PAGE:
THERE remains “plenty of unfinished business” in relations between Jews and Christians, the Bishop of Woolwich, and Bishop of Lichfield designate, Dr Michael Ipgrave, was expected to tell the Council of Christians and Jews (CCJ) this week.
Dr Ipgrave, who chairs the CCJ, was expected, in a lecture last night, to challenge the idea, held by “many”, that Jewish-Christian relations “are not a matter of prime importance”. Despite a “transformation” of the landscape in the past 50 years, it remains one of “continuing and contemporary urgency”, he believes.
“If anybody ever doubted that anti-Semitism is a continuing problem in our society, they can hardly do so after the exchanges of the last few weeks in our political discourse,” his lecture says. It is the duty of Christians, alongside Jews, to “resist its persistence or reappearance in whatever form or under whatever pretext”. Good relations between the two faiths could be “a pattern for all who are building sturdy and enduring bridges across difference”.
The text of Dr Ipgrave’s lecture, due to be given in Liverpool Cathedral, focuses on the impact of the situation in Israel-Palestine on interfaith relations in the UK. It refers to three “streams of interest” within the Church of England, which come into “interplay and occasional confrontation”. These “the Messianic, the Jewish-solidarity, and the Palestinian-solidarity strands”. The formation of CCJ in 1942 expresses the second of these. It “stresses the importance of positive Christian-Jewish relations, and recognises that part of that will be an honouring of Jewish people’s commitment to the Land of Israel”.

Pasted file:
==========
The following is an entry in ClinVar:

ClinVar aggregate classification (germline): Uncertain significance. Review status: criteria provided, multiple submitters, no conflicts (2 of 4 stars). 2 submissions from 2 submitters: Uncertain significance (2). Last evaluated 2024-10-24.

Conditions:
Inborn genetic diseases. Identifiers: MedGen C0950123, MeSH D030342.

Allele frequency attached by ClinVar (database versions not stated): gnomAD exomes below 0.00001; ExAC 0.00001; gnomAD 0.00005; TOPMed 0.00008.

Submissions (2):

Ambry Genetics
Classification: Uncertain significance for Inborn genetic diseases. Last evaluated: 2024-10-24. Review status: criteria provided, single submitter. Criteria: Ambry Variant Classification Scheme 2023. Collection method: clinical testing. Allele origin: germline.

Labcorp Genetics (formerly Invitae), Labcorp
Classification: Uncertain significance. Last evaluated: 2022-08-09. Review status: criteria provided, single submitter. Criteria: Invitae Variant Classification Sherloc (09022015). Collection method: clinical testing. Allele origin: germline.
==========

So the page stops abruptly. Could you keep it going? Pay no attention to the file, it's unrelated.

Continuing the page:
“Of increasing importance in recent years, though, has been a sense of solidarity with Anglican Christians in the Holy Land, who are overwhelmingly of Palestinian Arab background and generally strongly pro-Palestinian in their political orientation, and this is strengthened for many by pilgrimages and visits to the Holy Land, in which the situation of local Christians is naturally highlighted.”
Given that residents of the UK do not live with the “daily realities” of life in the Holy Land, it is important, he believes, to listen to those who do, and “to be thoughtful and careful with the language we use and the actions we take, because we do not have to live directly with the consequences”.
Bishop Ipgrave signed a letter this week distancing the Church from comments about the Mayor of London, Sadiq Khan, and Islam, published by Christian Concern.